How much did Esmerling Vasquez' labrum injury cause him to fall on the charts?  Where would you have put him had he stayed healthy?

The torn labrum and subsequent surgery dropped him significantly, as he would have been ranked #4 after the deals were done.  Fortunately, it was injured on a freak play rather than being a result of throwing, but a torn labrum is a torn labrum, no matter how you look at it.  Vasquez' 88-95 MPH fastball was very solid, with his whip-like arm action providing excellent movement.  He changes speeds well and projects from a body/arm standpoint, so I'll be very interested to see how he recovers from surgery.

Cyle Hankerd looked like a pretty polished hitter coming out of USC.  What earns him just a 30% chance of reaching his potential?  Is the high upside you foresee completely driven by his bat, or do you anticipate his development into a plus fielder?

Hankerd dropped to an 8D from an 8C, based primarily on his offensive production in 2007.  I know he battled a wrist injury for much of the year, which drained his power, but I was expecting more from him playing in the California League.  Perhaps that was harsh on my part, but that's how I saw it.

His upside is almost exclusively driven by his bat.  His range and arm strength both grade-out to below average and will be limited to LF when he arrives in the majors.  What also factored into his D-rating was that he hits right-handed, possesses a platoon differential (.379 versus LHP, .251 versus RHP),) and ultimately, I don't see him having the type of bat that makes one an asset in LF.

The Diamondbacks left Jaime D'Antona unprotected in this winter's Rule 5 Draft and no team bit on him.  Thoughts?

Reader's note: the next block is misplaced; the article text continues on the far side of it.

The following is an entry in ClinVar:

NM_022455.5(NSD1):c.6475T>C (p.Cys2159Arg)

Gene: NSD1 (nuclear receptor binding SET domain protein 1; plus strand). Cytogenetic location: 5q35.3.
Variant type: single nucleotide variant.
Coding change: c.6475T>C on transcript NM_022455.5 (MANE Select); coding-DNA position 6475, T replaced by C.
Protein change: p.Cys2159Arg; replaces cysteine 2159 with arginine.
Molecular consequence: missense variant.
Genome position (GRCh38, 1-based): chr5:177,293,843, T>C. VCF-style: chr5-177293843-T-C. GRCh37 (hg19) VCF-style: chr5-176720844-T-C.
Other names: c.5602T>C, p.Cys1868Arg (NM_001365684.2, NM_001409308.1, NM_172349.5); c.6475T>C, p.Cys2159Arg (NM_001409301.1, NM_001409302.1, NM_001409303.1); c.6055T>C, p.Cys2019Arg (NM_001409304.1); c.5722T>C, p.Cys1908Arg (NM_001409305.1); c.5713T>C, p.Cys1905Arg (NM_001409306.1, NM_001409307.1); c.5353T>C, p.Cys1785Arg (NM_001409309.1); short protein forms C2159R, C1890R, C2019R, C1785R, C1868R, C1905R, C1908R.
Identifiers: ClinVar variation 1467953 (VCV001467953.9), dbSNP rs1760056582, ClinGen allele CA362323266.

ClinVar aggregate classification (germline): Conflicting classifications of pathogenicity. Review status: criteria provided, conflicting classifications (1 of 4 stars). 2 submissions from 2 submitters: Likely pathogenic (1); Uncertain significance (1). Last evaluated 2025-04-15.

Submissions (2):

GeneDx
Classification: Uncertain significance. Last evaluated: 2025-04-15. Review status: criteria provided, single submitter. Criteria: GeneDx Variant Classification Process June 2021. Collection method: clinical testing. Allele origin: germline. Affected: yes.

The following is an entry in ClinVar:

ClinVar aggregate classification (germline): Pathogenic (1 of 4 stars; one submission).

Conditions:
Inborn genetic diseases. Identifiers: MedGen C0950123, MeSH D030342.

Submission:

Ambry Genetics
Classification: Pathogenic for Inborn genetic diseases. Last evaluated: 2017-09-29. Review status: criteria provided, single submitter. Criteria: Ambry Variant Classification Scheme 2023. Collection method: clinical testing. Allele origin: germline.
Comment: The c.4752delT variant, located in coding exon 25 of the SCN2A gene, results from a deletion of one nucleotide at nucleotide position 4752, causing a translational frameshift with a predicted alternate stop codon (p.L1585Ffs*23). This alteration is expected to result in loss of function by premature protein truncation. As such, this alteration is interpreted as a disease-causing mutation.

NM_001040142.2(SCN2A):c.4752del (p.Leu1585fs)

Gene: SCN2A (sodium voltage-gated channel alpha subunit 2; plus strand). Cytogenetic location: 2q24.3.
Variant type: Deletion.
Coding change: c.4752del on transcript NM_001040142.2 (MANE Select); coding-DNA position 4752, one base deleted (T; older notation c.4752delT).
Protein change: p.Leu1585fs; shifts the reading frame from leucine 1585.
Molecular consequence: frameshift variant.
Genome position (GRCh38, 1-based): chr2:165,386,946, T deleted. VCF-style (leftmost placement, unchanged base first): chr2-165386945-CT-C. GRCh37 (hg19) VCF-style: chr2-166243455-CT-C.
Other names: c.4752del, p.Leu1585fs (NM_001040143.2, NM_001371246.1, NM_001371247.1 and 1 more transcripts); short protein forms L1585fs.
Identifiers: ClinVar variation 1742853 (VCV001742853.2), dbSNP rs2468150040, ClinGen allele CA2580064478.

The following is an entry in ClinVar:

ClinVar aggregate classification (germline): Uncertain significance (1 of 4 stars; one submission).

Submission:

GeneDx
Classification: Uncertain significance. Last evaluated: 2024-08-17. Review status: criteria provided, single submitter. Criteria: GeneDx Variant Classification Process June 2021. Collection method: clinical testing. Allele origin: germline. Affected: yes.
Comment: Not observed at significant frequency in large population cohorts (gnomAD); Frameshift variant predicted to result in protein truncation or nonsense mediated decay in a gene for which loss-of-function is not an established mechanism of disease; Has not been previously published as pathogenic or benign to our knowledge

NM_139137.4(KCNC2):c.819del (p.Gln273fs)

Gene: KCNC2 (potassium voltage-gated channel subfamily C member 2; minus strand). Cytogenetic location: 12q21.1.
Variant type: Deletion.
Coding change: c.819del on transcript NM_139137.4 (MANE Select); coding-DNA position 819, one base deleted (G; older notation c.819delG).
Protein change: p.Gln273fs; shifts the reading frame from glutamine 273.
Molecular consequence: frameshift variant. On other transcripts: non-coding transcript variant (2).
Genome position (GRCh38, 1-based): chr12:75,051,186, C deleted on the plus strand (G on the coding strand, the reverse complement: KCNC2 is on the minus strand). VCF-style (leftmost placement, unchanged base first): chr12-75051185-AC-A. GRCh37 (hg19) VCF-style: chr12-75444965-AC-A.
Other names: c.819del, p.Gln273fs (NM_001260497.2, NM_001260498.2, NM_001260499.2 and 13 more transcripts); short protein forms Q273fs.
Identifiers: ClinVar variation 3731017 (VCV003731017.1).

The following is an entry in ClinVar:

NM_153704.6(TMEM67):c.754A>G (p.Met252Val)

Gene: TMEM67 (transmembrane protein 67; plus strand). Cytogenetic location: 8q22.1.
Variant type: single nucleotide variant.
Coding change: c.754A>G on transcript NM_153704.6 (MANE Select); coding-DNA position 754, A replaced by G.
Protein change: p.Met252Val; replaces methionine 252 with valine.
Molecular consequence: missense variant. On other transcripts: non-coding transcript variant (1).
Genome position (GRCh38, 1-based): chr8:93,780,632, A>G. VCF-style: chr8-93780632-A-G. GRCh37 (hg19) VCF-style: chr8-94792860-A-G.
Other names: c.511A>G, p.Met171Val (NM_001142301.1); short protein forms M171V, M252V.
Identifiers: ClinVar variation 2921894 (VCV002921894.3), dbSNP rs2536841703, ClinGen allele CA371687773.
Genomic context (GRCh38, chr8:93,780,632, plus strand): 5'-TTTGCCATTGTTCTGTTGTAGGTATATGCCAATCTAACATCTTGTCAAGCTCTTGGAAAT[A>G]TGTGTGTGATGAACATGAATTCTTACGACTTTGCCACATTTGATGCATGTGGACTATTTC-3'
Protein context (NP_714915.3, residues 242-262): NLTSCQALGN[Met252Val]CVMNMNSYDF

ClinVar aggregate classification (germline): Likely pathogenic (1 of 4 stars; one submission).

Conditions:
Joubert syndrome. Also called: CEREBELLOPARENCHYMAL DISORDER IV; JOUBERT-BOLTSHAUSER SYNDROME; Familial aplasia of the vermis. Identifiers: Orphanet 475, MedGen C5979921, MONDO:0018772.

Honestly, I thought a National League team would select him and use him as a reserve 1B-3B/third catcher.  I like how D'Antona has progressed offensively, altering his hitting mechanics, which gives him a better balance of power and batting average.  His lack of defense is holding him back.  While he has plenty of versatility and plus arm strength, he lacks mobility and soft hands, which makes him below average at whatever position he plays.

More Diamondbacks analysis from Deric McKamey is available for premium FutureBacks members:

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Aftermath of Winter Dealings

Deric McKamey's Minor League Baseball Analyst profiles over 1000 minor league prospects and includes detailed scouting reports, sabermetrics, major league equivalencies, organizational lists, a top 100 list, and potential ratings.  The book can be purchased through Baseball HQ, where the purchaser will also receive a free online update to the lists in the book.   You may also purchase the book through any of the major on-line bookstores.  The Minor League Baseball Analyst is expected to arrive mid-January.